We are presented with easy choices every day. They often appear in a dualistic lens – this one thing is good, and that other thing is bad.
If you look at Shift Sight today, it is not clear that it was formed from easy choices. It took a long time to develop the vision against the challenges. For a long time, I was working in a dualistic frame of mind. Recycling is good, disposal is bad. Who needs a third option?
The first blips in the company’s timeline can be found in a notebook from 2007. I was frustrated that market products and curriculums did not seem to be teaching practical skills in programming: practical is good, superficial is bad.
It was not until 2016 that I was able to fully put my finger on where the company should go. There was no single epiphany. No moment where it all clicked. Just this or that, ad nauseum.
Please study this chart. It mostly disgusts me. Every consumer electronics company today is racing toward the bottom. Electronic waste increases every year. Shift Sight stands alone with “repair” and “reduce.”
Consumerism for the sake of consumerism is fueling “smart” devices without considering the ramifications to human health, environment, or future dependency. A company is even pushing for product labels to contain electronics, since a QR code printed on a label is apparently insufficient.
The challenge is tremendous. There is no single, easy choice that will fix this trajectory. But one thing is clear: the vision must match the size of the challenge. And with a challenge like this, it must be extraordinary.
Changing the paradigm for an entire industry is only going to happen one way: build stuff that people want that also displaces the problem.
I stumbled upon my notebook from 2007 one day and reflected on my past frustration. I decided that it should be possible to create a product or service that teaches practical skills. I realized that education is the foundation of all change. If we are not teaching practical skills, what are kids learning? It occurred to me that “practical” must also include teaching skills about sustainability to ensure that children are able to build their own future.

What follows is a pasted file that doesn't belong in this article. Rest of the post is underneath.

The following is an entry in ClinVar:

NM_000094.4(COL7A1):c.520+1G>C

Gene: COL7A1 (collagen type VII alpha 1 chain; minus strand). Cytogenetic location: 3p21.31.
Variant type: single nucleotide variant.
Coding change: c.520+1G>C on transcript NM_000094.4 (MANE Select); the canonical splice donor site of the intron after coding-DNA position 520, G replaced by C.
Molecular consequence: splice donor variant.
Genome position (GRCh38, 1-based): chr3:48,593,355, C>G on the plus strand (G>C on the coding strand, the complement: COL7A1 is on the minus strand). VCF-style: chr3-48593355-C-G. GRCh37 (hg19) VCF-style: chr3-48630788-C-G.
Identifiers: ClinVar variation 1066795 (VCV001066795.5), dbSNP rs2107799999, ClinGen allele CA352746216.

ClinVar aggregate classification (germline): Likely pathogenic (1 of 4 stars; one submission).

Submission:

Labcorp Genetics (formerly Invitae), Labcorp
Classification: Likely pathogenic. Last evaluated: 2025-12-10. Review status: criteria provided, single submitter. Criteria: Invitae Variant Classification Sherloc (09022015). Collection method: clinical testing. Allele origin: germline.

But I realized: what good can come from teaching about sustainability if the product ends up in the trash right away? As I came to understand and loathe the geopolitical drivers behind electronic waste, “reduce” became unquestionable. Durable parts are a must even if they suffer from performance limitations. There are no compromises when the entire industry is on the wrong trajectory.
I read story after story about children that are addicted to their gadgets. I knew there had to be a better way; a way that places the well-being of a child first. After a lot of books and papers, I started by developing the concepts for a fun-but-not-addicting product.
As the concepts progressed, I questioned what it meant for something to be fun. An excellent book on neuroscience provided the clarity that I needed. To remain relevant through its long lifetime, the product must be perceived as a tool by its owner. A piano is a great example of this archetype: it is practical, durable, fun, and an MRI would show that a person believes that it is a physical extension of their fingers.
With a product under development, I began to think about its cradle and the grave. What is wrong and what can be done differently?
At the cradle, a significant number of electronics products have a beginning in Conflict Minerals. Grey markets launder the raw materials and fuel the bloodiest war since World War II. If not Conflict Minerals, electronics products are stained in blood from improperly treated workers abroad.
A full ESG policy is required to minimize Business and Human Rights (BHR) violations. Local manufacturing is not just good for a local community, but is the best way to ensure workers are treated properly.
What about the grave? Even with durable parts, the product will eventually succumb to stress and break. Recycling requires energy and is imperfect, so the product must be Designed for Repairability (DfR – an acronym missing from industry).
The planet must come first. There is no alternative. Our monetary system is not tied to natural resources. Financial growth for the sake of financial growth is comparable to cancer. Shift Sight is a vehicle to a sustainable future.
“If you think the economy is more important than the environment, try holding your breath while counting your money.” – Professor Guy McPherson
Ty is a Founder of Shift Sight, LLC.